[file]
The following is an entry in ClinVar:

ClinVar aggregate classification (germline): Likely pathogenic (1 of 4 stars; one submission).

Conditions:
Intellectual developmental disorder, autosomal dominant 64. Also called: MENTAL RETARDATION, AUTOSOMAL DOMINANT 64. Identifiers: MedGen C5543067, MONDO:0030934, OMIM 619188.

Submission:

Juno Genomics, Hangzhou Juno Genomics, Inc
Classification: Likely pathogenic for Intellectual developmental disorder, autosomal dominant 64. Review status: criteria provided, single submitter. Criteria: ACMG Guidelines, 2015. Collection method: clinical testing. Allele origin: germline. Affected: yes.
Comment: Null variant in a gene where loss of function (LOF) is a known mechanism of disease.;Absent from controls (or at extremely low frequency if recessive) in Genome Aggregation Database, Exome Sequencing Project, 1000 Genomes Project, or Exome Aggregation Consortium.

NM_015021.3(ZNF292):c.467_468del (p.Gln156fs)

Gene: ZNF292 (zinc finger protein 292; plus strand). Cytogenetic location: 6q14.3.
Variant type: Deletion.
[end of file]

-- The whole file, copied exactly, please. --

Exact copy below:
The following is an entry in ClinVar:

ClinVar aggregate classification (germline): Likely pathogenic (1 of 4 stars; one submission).

Conditions:
Intellectual developmental disorder, autosomal dominant 64. Also called: MENTAL RETARDATION, AUTOSOMAL DOMINANT 64. Identifiers: MedGen C5543067, MONDO:0030934, OMIM 619188.

Submission:

Juno Genomics, Hangzhou Juno Genomics, Inc
Classification: Likely pathogenic for Intellectual developmental disorder, autosomal dominant 64. Review status: criteria provided, single submitter. Criteria: ACMG Guidelines, 2015. Collection method: clinical testing. Allele origin: germline. Affected: yes.
Comment: Null variant in a gene where loss of function (LOF) is a known mechanism of disease.;Absent from controls (or at extremely low frequency if recessive) in Genome Aggregation Database, Exome Sequencing Project, 1000 Genomes Project, or Exome Aggregation Consortium.

NM_015021.3(ZNF292):c.467_468del (p.Gln156fs)

Gene: ZNF292 (zinc finger protein 292; plus strand). Cytogenetic location: 6q14.3.
Variant type: Deletion.